My.IS‘s Canada national forum moderator k3vo has learned that, on Monday 24 November 2014, Lexus registered U.S. and Canadian trademarks for LC500 (U.S. Application 86462781 / Canadian Application No. 1704062) and LC500h (U.S. Application 86462851 / Canadian Application No. 1704063). On Tuesday 25 November, Lexus followed suit in Australia, according to Kevin Watts of the Lexus Enthusiast blog. Our esteemed friend and colleague goes on to analyze and comment on the significance and expected powertrain specifications of these future Lexus models. Most of what he states is right on the money, but yours truly couldn’t resist throwing his hat into the ring with a few additional observations.
LC, naturally, is the expected production version of Lexus’ much-lauded LF-LC 2+2 sports coupe concept, which was widely rumored to revive the SC badge once it went on sale to the public. Discard those notions, LC it is. Here’s what we can expect under the hood, based on those trademark filings:
This is, rather obviously, Lexus’ familiar 2UR-GSE 5-liter V8. Yet, this would be the first time the “500” number is used in a Lexus model name, since, in previous applications, the 5-liter V8 has either been a hybrid with “the performance of a 6-liter V12” (LS 600hL) or a top-of-the-line F performance model (IS F, RC F and upcoming GS F). In its most powerful iteration – the current non-hybrid, dual Atkinson/Otto cycle RC F – the 2UR-GSE produces 467 hp and 389 lb/ft of torque, but Lexus’ true performance bogey is “let’s make it as powerful as possible while producing 16 mpg city, 23 mpg highway and 18 mpg combined on the U.S. EPA fuel economy cycle and thus barely avoid paying the Gas Guzzler Tax”. Those, by the way, are the numbers produced by the all-wheel-drive versions of the Lexus LS 460 (whose power output is 360 hp and 347 lb/ft of torque in a vehicle weighing between 4651 and 4894 lbs depending on equipment and length) and the recently departed IS F (416 hp and 371 lb/ft of torque and a curb weight of 3780 lbs). The newly-launched RC F, even while lambasted for its porcine 3958 lb. curb weight, manages to soundly surpass those power numbers and beat their highway fuel economy figures by 2 miles per gallon and combined numbers by 1 mpg.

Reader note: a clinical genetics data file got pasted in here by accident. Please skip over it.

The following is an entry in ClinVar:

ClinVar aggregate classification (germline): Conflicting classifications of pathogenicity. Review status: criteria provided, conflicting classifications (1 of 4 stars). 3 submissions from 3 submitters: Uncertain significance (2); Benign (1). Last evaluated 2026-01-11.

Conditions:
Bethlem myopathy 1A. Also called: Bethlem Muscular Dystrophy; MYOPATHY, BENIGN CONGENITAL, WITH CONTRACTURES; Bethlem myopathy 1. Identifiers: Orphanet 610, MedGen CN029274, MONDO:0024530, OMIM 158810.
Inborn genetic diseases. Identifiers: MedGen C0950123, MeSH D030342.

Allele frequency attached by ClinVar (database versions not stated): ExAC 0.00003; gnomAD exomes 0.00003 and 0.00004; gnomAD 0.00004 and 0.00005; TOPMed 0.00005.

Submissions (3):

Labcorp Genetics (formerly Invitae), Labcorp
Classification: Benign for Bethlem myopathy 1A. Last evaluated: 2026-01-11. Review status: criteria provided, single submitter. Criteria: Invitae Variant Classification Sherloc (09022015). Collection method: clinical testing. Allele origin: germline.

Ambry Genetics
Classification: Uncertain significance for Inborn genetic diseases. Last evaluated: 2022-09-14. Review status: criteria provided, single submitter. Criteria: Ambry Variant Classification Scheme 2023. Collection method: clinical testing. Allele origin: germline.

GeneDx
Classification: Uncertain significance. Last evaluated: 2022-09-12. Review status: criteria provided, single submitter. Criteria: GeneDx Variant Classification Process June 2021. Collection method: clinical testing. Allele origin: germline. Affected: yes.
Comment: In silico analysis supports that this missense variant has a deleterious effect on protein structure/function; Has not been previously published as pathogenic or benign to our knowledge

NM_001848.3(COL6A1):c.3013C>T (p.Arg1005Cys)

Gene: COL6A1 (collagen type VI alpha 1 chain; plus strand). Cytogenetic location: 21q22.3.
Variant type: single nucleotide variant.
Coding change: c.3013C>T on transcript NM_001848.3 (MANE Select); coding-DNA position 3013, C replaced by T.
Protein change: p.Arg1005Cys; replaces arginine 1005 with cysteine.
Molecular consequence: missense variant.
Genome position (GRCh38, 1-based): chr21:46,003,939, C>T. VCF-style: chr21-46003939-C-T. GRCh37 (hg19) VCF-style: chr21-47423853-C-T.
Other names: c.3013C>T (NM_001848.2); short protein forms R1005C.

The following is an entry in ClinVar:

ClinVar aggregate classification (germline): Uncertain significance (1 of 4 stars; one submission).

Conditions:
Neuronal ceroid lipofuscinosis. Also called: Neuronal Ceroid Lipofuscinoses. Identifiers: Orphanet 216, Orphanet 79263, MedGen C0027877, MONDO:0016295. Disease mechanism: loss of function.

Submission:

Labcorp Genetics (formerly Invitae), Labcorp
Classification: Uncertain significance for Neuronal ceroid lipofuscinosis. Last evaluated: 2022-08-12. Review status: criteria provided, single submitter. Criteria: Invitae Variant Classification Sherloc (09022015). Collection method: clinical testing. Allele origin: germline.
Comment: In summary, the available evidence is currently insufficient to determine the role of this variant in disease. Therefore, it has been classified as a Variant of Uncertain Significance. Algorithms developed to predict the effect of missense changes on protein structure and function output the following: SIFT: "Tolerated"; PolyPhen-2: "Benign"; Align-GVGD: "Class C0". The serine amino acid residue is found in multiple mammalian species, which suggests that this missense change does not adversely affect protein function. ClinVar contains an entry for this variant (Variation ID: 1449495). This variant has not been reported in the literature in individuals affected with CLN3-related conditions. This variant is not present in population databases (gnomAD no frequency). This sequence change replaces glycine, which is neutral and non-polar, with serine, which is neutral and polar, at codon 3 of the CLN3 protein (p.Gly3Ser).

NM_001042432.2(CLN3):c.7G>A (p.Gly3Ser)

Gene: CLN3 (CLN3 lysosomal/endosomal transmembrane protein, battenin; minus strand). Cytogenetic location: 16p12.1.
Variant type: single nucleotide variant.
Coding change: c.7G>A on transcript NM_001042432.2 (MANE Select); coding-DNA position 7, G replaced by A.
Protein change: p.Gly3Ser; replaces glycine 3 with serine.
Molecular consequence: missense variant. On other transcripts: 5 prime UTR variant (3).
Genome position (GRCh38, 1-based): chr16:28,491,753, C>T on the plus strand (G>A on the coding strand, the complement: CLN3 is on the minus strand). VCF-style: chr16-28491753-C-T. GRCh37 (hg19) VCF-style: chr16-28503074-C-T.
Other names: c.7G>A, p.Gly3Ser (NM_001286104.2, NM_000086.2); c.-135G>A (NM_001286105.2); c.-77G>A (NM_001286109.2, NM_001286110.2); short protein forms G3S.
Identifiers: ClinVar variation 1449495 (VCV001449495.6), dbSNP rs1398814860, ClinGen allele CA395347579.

The point of all that number-crunching? Although Lexus has never revealed the LF-LC concept’s dimensions nor curb weight, it’s safe to say that it appears to be a smaller and lighter car than the RC F, which is heavier than necessary because its super-stiff architecture was designed to accommodate a probably stillborn convertible variant. Also, an LC 500’s higher price point may allow for expanded use of aluminum and/or carbon fiber in its construction, further keeping weight down. And this, in turn, may allow for higher-than-RC F horsepower and torque figures while still avoiding the U.S. Gas Guzzler Tax.
To date, Lexus hybrids have skipped from 450h (3.5-liter V6 with the performance of a 4.5-liter V8) to 600h (5-liter V8 with the performance of a 6-liter V12), so a 500h implies a 4-liter V6 with the performance of a 5-liter V8. And, although Kevin Watts of the Lexus Enthusiast suggests “a new 4.0L V6 or V8…paired…to the hybrid system”, there is, in fact, already a 4-liter V6 in Toyota’s repertoire: the 1GR-FE, a truck engine which launched the GR V6 engine family back in 2003 in Toyota’s 4Runner and its Hilux Surf and Land Cruiser Prado siblings. Later, it spread to the FJ Cruiser, Tacoma and Tundra pickup trucks, overseas Land Cruisers and one obscure Lexus application: the China-only GX 400.
The 1GR-FE 4-liter V6 is essentially the 2GR-FE 3.5-liter V6 from Lexus’ ES 350 and RX 350 (and a plethora of Toyotas) with its stroke increased from 83mm to 95mm (both engines share a 94mm bore). Toyota first introduced the 1GR with the VVT-i variable valve timing system on the intake cam only, with an output of 236 hp and 266 lb/ft of torque on 87 octane regular gasoline (239 hp and 278 lb/ft of torque on 91 octane premium fuel). 2010 saw an upgrade to Dual VVT-i (variable valve timing on both the intake and exhaust cams) and an increase in output to 254 hp and 270 lb/ft of torque on 87 octane regular gas (285 hp and 289 lb/ft of torque on 91 octane premium fuel). By way of comparison, the Dual VVT-i 3.5-liter 2GR-FE V6 is offered in assorted states of tune ranging from 266 hp to 280 hp and torque output varying between 245 and 260 lb/ft on 87 octane fuel. In other words, the 1GR’s truck-friendly state of tune sacrifices horsepower numbers in favor of higher torque numbers, no doubt as an aid to increased trailer-towing capacity. One other difference between the 4-liter 1GR-FE and 3.5-liter 2GR-FE, as noted in Wikipedia, is that the latter features valves that are driven by roller-follower rocker arms with low friction roller bearings, and a unique, concave cam lobe design to increase valve lift over the traditional shimless lifter type system of the 1GR-FE.